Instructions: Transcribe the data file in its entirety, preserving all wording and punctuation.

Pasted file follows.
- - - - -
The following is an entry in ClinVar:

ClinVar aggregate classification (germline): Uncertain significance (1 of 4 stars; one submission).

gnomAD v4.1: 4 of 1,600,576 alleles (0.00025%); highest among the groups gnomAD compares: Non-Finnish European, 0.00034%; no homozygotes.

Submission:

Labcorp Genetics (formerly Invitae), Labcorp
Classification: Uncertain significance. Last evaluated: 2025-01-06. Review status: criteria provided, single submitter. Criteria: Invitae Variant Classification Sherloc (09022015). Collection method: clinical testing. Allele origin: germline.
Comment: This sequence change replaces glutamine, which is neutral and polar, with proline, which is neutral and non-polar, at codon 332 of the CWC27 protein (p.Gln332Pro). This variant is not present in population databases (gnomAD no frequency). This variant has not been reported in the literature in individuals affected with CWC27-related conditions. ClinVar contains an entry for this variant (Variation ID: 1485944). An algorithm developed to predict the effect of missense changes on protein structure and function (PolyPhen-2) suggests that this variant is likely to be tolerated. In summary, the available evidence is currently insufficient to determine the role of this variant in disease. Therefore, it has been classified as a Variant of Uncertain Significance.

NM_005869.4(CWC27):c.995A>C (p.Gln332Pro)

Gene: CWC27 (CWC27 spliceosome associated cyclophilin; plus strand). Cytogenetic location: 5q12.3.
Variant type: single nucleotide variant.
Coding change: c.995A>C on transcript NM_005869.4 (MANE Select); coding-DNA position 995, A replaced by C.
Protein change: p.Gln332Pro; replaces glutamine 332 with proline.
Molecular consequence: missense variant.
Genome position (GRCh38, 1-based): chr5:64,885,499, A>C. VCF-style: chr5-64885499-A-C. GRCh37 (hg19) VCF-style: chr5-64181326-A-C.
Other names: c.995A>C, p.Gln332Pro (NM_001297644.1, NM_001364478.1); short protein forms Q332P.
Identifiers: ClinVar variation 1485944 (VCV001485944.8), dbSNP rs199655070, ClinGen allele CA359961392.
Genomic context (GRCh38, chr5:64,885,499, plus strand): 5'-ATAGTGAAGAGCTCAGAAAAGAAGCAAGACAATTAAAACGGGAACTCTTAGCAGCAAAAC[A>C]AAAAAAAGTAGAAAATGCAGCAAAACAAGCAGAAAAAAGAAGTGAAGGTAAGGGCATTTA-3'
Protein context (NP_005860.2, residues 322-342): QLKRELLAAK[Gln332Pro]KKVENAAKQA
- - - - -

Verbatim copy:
The following is an entry in ClinVar:

ClinVar aggregate classification (germline): Uncertain significance (1 of 4 stars; one submission).

gnomAD v4.1: 4 of 1,600,576 alleles (0.00025%); highest among the groups gnomAD compares: Non-Finnish European, 0.00034%; no homozygotes.

Submission:

Labcorp Genetics (formerly Invitae), Labcorp
Classification: Uncertain significance. Last evaluated: 2025-01-06. Review status: criteria provided, single submitter. Criteria: Invitae Variant Classification Sherloc (09022015). Collection method: clinical testing. Allele origin: germline.
Comment: This sequence change replaces glutamine, which is neutral and polar, with proline, which is neutral and non-polar, at codon 332 of the CWC27 protein (p.Gln332Pro). This variant is not present in population databases (gnomAD no frequency). This variant has not been reported in the literature in individuals affected with CWC27-related conditions. ClinVar contains an entry for this variant (Variation ID: 1485944). An algorithm developed to predict the effect of missense changes on protein structure and function (PolyPhen-2) suggests that this variant is likely to be tolerated. In summary, the available evidence is currently insufficient to determine the role of this variant in disease. Therefore, it has been classified as a Variant of Uncertain Significance.

NM_005869.4(CWC27):c.995A>C (p.Gln332Pro)

Gene: CWC27 (CWC27 spliceosome associated cyclophilin; plus strand). Cytogenetic location: 5q12.3.
Variant type: single nucleotide variant.
Coding change: c.995A>C on transcript NM_005869.4 (MANE Select); coding-DNA position 995, A replaced by C.
Protein change: p.Gln332Pro; replaces glutamine 332 with proline.
Molecular consequence: missense variant.
Genome position (GRCh38, 1-based): chr5:64,885,499, A>C. VCF-style: chr5-64885499-A-C. GRCh37 (hg19) VCF-style: chr5-64181326-A-C.
Other names: c.995A>C, p.Gln332Pro (NM_001297644.1, NM_001364478.1); short protein forms Q332P.
Identifiers: ClinVar variation 1485944 (VCV001485944.8), dbSNP rs199655070, ClinGen allele CA359961392.
Genomic context (GRCh38, chr5:64,885,499, plus strand): 5'-ATAGTGAAGAGCTCAGAAAAGAAGCAAGACAATTAAAACGGGAACTCTTAGCAGCAAAAC[A>C]AAAAAAAGTAGAAAATGCAGCAAAACAAGCAGAAAAAAGAAGTGAAGGTAAGGGCATTTA-3'
Protein context (NP_005860.2, residues 322-342): QLKRELLAAK[Gln332Pro]KKVENAAKQA